Magazine article Special Libraries

Pittsburgh: An Unparalleled City

Magazine article Special Libraries

Pittsburgh: An Unparalleled City

Article excerpt

Pittsburgh: An Unparalleled City

June 9-14 marks the 81st Annual Conference of the Special Libraries Association, to take place in Pittsburgh, PA. Over 5,000 information professionals--like you--are expected to attend the hundreds of workshops, education sessions, business meetings, division programs, committee meetings, special events, and--of course--the exhibit hall with over 250 exhibitors. With all those activities, you may never get a chance to see the city or to experience its unique culture.

Pittsburgh, the second largest city in Pennsylvania with a regional population of more than two million people, offers much more than you may think. The city boasts a number of first including:

* The First Radio Station: KDKA

* The First Ferris Wheel

* The First All-Aluminum Skyscraper: the Alcoa Building

* The First McDonald's Big Mac burger

In 1985, Pittsburgh was ranked the country's most livable city by Rand McNally. The city combines a number of features few American cities can, including history, recreation, and a revitalized business community.

Getting to Pittsburgh

The Greater Pittsburgh International Airport is served by 13 commercial airlines and is a hub for USAir airlines. Cab fair to downtown averages about $27, airport limousine service is available to major downtown hotels for about $10 (rates provided by AAA). Railroad service is also available through Amtrack, with its historic Penn Station, conveniently located downtown adjacent to the convention center and hotels. Greyhound also provides a centrally located terminal next to the convention center. For those of you who will be driving into the city, you will find the fastest route to be along the Pennsylvania Turnpike.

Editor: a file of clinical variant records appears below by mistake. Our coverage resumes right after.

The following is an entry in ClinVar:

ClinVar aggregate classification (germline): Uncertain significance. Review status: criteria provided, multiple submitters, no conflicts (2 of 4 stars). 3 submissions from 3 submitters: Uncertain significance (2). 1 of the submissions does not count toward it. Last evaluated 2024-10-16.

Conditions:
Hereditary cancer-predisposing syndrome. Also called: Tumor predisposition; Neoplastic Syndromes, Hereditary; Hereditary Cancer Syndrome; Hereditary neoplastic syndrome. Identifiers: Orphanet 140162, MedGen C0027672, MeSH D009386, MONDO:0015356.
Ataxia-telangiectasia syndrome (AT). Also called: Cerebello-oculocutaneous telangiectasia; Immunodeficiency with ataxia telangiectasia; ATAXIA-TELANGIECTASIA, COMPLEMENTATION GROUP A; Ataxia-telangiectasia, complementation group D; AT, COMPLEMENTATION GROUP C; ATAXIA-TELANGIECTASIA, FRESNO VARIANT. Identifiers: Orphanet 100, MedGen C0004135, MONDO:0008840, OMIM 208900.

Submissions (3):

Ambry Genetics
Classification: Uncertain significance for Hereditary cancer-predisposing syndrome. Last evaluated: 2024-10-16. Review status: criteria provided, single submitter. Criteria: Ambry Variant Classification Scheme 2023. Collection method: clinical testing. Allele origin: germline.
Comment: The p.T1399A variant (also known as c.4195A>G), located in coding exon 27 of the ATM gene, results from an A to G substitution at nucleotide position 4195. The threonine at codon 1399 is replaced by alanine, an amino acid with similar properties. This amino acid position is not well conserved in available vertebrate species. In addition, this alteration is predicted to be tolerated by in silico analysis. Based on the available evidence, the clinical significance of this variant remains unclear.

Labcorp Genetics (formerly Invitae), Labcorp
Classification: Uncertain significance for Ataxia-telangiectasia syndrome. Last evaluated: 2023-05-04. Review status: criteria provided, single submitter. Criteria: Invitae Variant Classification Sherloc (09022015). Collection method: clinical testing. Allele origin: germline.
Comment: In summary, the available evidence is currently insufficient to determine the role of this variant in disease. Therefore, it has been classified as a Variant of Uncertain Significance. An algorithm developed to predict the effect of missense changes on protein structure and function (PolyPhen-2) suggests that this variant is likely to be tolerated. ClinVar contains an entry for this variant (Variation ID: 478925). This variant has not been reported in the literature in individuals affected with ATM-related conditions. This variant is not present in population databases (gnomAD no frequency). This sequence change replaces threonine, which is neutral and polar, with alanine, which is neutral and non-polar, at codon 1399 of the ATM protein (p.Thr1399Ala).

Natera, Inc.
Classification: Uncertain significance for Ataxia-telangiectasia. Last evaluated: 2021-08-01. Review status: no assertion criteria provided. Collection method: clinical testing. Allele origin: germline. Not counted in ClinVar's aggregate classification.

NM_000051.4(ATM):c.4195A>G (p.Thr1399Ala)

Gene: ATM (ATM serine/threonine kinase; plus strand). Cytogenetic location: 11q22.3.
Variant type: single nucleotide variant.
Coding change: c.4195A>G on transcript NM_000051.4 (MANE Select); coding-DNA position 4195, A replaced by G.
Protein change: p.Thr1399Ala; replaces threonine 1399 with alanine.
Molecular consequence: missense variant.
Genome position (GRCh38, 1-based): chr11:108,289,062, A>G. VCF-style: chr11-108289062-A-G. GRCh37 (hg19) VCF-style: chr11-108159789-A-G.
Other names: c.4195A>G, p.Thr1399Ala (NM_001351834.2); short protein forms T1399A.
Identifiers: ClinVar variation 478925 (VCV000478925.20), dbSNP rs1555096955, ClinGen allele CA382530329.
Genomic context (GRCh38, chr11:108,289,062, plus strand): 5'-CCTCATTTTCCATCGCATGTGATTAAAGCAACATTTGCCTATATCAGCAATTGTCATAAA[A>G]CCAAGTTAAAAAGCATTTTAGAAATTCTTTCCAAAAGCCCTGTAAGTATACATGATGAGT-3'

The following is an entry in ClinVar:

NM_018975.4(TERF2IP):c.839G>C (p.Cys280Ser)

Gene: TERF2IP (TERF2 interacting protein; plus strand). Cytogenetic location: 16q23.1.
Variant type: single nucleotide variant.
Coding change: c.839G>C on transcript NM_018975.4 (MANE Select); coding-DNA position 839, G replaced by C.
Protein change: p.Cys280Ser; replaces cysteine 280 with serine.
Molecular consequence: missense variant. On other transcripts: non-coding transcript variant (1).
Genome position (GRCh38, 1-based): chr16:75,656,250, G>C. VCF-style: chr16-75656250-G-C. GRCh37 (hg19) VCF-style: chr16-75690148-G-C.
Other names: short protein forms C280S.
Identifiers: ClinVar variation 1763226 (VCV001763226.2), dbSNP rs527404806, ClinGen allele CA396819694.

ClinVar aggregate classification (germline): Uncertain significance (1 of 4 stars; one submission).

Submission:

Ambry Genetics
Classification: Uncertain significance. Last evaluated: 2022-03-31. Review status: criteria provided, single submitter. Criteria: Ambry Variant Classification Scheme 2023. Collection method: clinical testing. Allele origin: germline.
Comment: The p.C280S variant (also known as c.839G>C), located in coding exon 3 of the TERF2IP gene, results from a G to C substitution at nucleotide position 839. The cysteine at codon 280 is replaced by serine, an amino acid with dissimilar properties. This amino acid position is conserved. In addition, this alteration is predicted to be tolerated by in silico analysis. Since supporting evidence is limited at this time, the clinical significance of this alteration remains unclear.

A Brief History

Tracing its roots to the mid-1700s and the French and Indian War, Pittsburgh is perhaps the only American city seleted personally by George Washington for trade and settlement. Both French and English envisioned the area where the Allegheny and Monongahela rivers meet to form the headwaters of the Ohio as a key trading and access point to the western and northern settlements. In 1758, the British emerged as victors in the struggle for the region and built Ft. Pitt, the largest and most elaborate outpost in North America at the time.

A town soon began to grow around the fort and it was incorporated in 1816. In the mid-1800s industry began to develop rapidly, particularly glassmaking and ironworks. By 1870, Pittsburgh produced half of the world's glass and iron; and almost all of the world's soil.

The city's prosperity had been a boon to the regional economy, but its industrialization took a toll on the local environment. In the late 1940s, Mayor David Lawrence began the nation's first urban renewal projects. Flood control, air pollution, highway development, and elimination of downtown industrial blight were his goals. A similar project started in the late 1970s, bringing urban renewal that has made Pittsburgh the model city it is today.

After nearly two centuries as a leader in mining and manufacturing, Pittsburgh has been transformed into a major high-technology center which includes a leading role in the fields of education and health care. As the perception of its industrial past fades, the city is cultivating its new image of a sophisticated metropolitan area, housing the third largest concentration of corporate headquarters in the country.

What to Do

Pittsburgh offers a variety of attractions that you may want to explore while in the area. Be sure to pack comfortable shoes, because the city is ideal for walking tours. In addition to a compact downtown area, just 10 blocks, the shops and restaurants at Station Square, as well as the educational attractions in Allegheny Square, are only a bridge crossing away. …

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